Are you new to vinyasa yoga? Are you looking for the different poses and postures of this miraculous pure yoga to stay fit? Well, you are at the right place.
It might be confusing and challenging for you to learn and practice different vinyasa yoga poses. It would take a lot of study and determination to stick to the yoga path.
But once you discover the contemporary path, vinyasa yoga, it will become easy for you to make it routine.
According to the statistics, yoga is the world's hottest fitness trend, which is practiced by a whopping 55 million yogis worldwide.
And 20% of yoga practitioners in America are more likely to have self-love and self-esteem. They feel more focused and energetic to fight with the daily battle of life.
Finding the flow in every transition and pose of vinyasa yoga, pure yoga, is important for every beginner. Roll up your sleeves and get ready to learn vinyasa yoga poses.
1. Upward salute pose (Urdhva Hastasana)
Upward salute pose is the natural stretching of the body sides. Probably your muscles have become stiff because of sitting for a long time. So to awaken your body upward salute pose is important as it improves coordination and balance.
How to do it? To open up your body, gradually move from side to side. Keep your posture on each side for a few breaths and eventually return to the center. When you exhale, bring the arms down to the center of the heart.
2. Low lunge twist pose (Anjaneyasana)
Low lunge twist pose is an important part of vinyasa yoga responsible for improving the spine's stability and flexibility.
This twist yoga sequence also boosts energy and improves stamina.
How to do it? Turn your body towards the right side, inhale and then move your right arm up. Release your breath and move your arms to the heart center.
Then twist in such a way that the left arm touches the right leg. Staying the chest away from the legs and gently pressing the palms into each other.
Stay at the same posture for 2 to 3 minutes, return the arms to the center, and then to the floor.
3. Sun salutation (Surya Namaskar)
A different series of sun salutation postures are practiced in vinyasa yoga. It allows you to coordinate your movement with breathing.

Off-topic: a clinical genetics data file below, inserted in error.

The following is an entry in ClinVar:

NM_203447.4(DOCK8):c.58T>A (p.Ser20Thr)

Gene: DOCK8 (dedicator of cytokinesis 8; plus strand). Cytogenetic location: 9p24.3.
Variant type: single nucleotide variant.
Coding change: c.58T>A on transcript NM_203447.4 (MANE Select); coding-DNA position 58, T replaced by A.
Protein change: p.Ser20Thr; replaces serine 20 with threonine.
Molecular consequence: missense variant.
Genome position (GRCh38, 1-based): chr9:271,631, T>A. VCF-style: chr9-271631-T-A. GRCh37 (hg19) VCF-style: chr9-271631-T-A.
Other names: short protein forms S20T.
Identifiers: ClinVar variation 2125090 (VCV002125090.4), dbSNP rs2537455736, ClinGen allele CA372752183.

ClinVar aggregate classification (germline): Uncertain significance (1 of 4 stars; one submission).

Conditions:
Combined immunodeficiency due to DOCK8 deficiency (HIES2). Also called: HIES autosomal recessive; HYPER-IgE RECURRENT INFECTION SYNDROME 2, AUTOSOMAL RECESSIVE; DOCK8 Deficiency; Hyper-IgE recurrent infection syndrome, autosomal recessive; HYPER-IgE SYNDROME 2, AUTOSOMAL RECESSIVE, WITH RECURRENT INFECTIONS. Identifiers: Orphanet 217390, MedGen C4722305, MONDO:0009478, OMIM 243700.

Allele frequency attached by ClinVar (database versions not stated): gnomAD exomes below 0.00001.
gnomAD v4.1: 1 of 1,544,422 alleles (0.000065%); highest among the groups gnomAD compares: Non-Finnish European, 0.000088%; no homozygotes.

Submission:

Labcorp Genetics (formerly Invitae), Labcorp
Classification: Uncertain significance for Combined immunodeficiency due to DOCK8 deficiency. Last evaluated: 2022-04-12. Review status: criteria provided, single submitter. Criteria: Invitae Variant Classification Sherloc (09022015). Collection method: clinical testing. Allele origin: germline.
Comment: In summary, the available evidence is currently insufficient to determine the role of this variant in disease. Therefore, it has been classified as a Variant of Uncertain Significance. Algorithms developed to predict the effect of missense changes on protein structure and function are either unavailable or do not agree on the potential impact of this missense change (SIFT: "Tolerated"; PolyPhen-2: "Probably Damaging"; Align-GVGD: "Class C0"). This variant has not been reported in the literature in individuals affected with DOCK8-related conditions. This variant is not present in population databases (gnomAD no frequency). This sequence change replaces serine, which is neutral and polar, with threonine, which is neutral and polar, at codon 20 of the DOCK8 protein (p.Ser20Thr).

In real vinyasa style, the sun salutation is a posture that provides the chance to express gratitude to the sun and enjoy good health—the best time to practice these poses in the early morning on an empty stomach.
4. Cobra pose (Bhujangasana)
For the vinyasa beginners, the cobra pose is the powerful backbend that improves the spine mobility, strengthens the muscles, and mitigates back pain.
How to do it? Put your palms straight on the floor underneath the shoulders and bend your elbow. Take a break for a moment and look downward by keeping your neck in a normal position.
Lift your chest above the floor and inhale. Keep your lower ribs on the ground and move back your shoulders. Ensure that your elbow touches your sides and you maintain your neck in a straight position.
5. Side plank pose (Vasisthasana)
Side plank pose is the most difficult vinyasa pose. It challenges you to maintain balance, engage the thigh muscles, and strengthen the arm muscles.
How to do it? To practice the side plank pose, you need to hold your entire body on your one arm and legs.
Remember to maintain the position of hips and don't allow it to touch the floor. Straighten your back and raise your one arm in the upward direction.
6. Standing forward bend (Uttanasana)
This is one of the most simple and easy vinyasa yoga poses. You only need to coordinate your breathing with every movement on your yoga rug.
How to do it? First, inhale and then raise your arms in an upright position. Try to raise it as much as you can but ensure that your feet' soles touch the ground.
Exhale out and maintain your straight legs, hinge the body in a forward direction, and return your hands to the ground.
7. Upward facing dog pose (Urdhva Mukha Svanasana)
This is one of the most important yoga poses, which offers a wonderful stretch to the abdomen and chest.
If you are a beginner, get guidance from the practitioner because the slight imbalance in this pose can lead to injury.
How to do it? Breathe in, Move your chest forward, and keep your arms straight. Push back your shoulders and lift your chest to the sky.
Keep pressing the toes of your feet, raising your thighs above the ground, and fully involving your leg muscles. Allow your elbows to touch your sides.
8. Four limbed staff pose (Chaturanga Dandasana)
This is the strong pose that builds the strength to the wrists, arms, and legs muscles. It allows a yogi to keep the arm and legs balance.
How to do it? When you lower your body towards the yoga rug, exhale out and keep the distance of almost 4 inches between you and the ground.
Allows your elbows to touch your sides and keep your legs straight. In the end, return to the neutral position through your heels.
9. Eagle pose (Garudasana)
It is a less precarious vinyasa yoga pose because to maintain the stability in it is quite easy. If you are a yoga athlete or often stress out on minor things, you add this pose to your routine.
The eagle pose demands endurance, flexibility, and firm concentration.
How to do it? Put the left leg over the right thigh, the left arm under the right arm, and conversely for the other side.
In the meantime, hold your hips squares like headlights. Keep your posture for five breaths per side.
Once you start your pure yoga routine, it won't be difficult for you to get familiar with different poses.
It would be more fun, and you would be looking for advanced poses to challenge yourself. Make your basic poses stronger and push yourself to learn beyond the simple postures.
We assure you that you would love it once you add the poses mentioned above to your vinyasa routine!
Good luck on your health journey.